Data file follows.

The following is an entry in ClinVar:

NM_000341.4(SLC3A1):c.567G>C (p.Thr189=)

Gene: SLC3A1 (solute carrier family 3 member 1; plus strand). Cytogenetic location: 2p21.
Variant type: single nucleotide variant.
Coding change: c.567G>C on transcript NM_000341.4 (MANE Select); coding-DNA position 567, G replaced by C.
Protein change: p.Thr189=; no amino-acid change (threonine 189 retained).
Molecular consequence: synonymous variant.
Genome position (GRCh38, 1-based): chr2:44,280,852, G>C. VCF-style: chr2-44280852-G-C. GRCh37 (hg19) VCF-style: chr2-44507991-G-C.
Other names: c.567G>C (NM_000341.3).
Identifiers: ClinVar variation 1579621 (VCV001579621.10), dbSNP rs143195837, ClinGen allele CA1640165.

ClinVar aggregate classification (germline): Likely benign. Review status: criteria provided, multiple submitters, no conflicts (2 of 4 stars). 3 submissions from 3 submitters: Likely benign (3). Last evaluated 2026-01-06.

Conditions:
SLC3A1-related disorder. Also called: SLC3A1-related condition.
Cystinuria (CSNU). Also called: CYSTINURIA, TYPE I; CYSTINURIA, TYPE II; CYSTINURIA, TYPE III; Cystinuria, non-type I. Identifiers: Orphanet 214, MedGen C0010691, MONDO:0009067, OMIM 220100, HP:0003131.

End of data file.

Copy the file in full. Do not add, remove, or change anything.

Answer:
The following is an entry in ClinVar:

NM_000341.4(SLC3A1):c.567G>C (p.Thr189=)

Gene: SLC3A1 (solute carrier family 3 member 1; plus strand). Cytogenetic location: 2p21.
Variant type: single nucleotide variant.
Coding change: c.567G>C on transcript NM_000341.4 (MANE Select); coding-DNA position 567, G replaced by C.
Protein change: p.Thr189=; no amino-acid change (threonine 189 retained).
Molecular consequence: synonymous variant.
Genome position (GRCh38, 1-based): chr2:44,280,852, G>C. VCF-style: chr2-44280852-G-C. GRCh37 (hg19) VCF-style: chr2-44507991-G-C.
Other names: c.567G>C (NM_000341.3).
Identifiers: ClinVar variation 1579621 (VCV001579621.10), dbSNP rs143195837, ClinGen allele CA1640165.

ClinVar aggregate classification (germline): Likely benign. Review status: criteria provided, multiple submitters, no conflicts (2 of 4 stars). 3 submissions from 3 submitters: Likely benign (3). Last evaluated 2026-01-06.

Conditions:
SLC3A1-related disorder. Also called: SLC3A1-related condition.
Cystinuria (CSNU). Also called: CYSTINURIA, TYPE I; CYSTINURIA, TYPE II; CYSTINURIA, TYPE III; Cystinuria, non-type I. Identifiers: Orphanet 214, MedGen C0010691, MONDO:0009067, OMIM 220100, HP:0003131.